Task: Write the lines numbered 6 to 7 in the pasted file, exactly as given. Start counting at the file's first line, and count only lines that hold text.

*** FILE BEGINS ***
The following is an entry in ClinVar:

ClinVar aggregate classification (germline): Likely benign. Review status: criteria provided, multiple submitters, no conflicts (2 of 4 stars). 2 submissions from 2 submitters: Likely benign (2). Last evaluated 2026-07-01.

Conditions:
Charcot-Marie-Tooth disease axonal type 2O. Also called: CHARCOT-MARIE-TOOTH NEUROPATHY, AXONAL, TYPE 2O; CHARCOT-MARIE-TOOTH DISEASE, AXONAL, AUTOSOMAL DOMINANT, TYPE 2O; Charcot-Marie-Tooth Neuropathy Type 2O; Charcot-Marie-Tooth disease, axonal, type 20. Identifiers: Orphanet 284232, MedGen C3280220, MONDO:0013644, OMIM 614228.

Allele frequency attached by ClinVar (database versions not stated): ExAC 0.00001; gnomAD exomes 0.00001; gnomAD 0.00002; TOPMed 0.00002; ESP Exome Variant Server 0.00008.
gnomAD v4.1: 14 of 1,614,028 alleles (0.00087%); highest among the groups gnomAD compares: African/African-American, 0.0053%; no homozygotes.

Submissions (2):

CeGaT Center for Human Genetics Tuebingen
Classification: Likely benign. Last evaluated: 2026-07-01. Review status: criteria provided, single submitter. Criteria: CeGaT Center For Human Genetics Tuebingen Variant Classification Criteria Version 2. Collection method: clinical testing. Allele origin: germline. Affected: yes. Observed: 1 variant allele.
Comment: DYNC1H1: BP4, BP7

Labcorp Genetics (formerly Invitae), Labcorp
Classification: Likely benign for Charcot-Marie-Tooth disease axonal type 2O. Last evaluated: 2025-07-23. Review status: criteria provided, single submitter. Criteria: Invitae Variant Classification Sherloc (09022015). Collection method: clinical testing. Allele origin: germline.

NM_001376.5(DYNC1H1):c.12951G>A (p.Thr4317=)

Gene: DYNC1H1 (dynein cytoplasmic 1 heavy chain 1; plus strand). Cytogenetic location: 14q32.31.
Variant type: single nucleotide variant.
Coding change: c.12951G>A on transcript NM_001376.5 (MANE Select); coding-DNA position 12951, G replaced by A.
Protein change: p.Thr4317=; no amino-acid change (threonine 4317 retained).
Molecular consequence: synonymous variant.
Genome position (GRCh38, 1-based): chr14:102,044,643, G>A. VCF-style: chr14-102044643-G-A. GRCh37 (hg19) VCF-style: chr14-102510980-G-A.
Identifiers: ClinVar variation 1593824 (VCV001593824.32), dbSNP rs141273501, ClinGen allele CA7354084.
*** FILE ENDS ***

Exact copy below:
gnomAD v4.1: 14 of 1,614,028 alleles (0.00087%); highest among the groups gnomAD compares: African/African-American, 0.0053%; no homozygotes.

Submissions (2):